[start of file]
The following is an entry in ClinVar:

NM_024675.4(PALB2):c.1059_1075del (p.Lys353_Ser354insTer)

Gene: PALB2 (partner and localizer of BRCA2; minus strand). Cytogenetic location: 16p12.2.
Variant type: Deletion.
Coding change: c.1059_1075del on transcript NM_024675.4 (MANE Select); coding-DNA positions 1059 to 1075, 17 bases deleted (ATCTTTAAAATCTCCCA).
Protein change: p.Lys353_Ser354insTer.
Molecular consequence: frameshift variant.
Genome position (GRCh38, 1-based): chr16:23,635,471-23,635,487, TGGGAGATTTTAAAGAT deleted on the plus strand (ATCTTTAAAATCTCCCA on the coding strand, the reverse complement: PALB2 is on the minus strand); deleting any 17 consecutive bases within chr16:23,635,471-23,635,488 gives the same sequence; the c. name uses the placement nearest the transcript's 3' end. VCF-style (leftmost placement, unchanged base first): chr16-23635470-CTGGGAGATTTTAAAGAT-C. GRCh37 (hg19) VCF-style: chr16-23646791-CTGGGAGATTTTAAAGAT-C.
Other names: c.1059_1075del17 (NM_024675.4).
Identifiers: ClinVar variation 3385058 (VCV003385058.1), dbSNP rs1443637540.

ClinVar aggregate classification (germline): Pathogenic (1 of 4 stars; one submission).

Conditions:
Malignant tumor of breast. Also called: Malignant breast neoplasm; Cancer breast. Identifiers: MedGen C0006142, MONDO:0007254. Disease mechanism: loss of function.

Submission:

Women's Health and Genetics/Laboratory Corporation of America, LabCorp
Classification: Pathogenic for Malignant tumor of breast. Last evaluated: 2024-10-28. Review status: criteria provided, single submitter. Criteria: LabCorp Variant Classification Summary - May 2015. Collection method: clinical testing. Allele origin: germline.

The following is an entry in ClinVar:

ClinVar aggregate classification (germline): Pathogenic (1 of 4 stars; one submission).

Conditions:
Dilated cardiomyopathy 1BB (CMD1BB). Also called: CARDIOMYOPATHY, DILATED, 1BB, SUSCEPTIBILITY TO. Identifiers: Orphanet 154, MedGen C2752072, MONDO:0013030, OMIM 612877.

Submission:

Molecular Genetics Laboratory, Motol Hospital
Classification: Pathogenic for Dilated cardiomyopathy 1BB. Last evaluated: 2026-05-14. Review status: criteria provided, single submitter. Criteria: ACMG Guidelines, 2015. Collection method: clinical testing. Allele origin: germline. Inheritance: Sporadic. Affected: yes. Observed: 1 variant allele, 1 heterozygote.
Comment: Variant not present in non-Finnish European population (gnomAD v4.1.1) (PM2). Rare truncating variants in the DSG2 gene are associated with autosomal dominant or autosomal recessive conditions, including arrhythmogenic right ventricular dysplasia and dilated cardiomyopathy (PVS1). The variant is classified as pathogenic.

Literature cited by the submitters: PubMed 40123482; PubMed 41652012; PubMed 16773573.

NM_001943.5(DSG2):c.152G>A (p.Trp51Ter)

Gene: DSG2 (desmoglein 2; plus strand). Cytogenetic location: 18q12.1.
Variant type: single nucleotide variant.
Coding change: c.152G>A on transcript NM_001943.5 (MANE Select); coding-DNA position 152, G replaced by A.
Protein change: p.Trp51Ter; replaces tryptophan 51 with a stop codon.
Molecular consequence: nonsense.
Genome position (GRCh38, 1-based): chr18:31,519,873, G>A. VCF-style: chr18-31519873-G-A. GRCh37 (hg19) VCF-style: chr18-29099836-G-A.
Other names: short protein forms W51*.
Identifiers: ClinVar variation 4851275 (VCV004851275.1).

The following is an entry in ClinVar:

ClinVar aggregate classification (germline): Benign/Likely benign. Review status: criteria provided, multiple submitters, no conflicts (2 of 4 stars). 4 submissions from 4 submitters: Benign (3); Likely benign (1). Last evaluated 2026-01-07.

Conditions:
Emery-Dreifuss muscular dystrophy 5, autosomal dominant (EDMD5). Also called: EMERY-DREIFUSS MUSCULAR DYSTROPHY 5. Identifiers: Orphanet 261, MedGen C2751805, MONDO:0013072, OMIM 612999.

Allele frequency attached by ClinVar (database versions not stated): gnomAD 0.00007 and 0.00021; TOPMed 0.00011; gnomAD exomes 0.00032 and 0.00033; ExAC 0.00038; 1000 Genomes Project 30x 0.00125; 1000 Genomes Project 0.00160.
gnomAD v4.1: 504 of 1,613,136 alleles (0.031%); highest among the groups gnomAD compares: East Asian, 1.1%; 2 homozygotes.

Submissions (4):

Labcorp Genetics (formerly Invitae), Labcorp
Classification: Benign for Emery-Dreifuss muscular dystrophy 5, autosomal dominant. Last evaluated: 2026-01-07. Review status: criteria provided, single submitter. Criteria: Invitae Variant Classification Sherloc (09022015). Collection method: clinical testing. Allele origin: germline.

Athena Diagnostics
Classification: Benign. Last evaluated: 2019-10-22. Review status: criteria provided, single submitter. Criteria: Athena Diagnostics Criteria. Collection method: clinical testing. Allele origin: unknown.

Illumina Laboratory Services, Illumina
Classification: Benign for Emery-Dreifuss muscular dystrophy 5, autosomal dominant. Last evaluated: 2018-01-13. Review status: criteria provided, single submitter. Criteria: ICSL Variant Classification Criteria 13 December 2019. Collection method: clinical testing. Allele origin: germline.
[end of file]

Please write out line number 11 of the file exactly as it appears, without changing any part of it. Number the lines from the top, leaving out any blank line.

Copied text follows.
ClinVar aggregate classification (germline): Pathogenic (1 of 4 stars; one submission).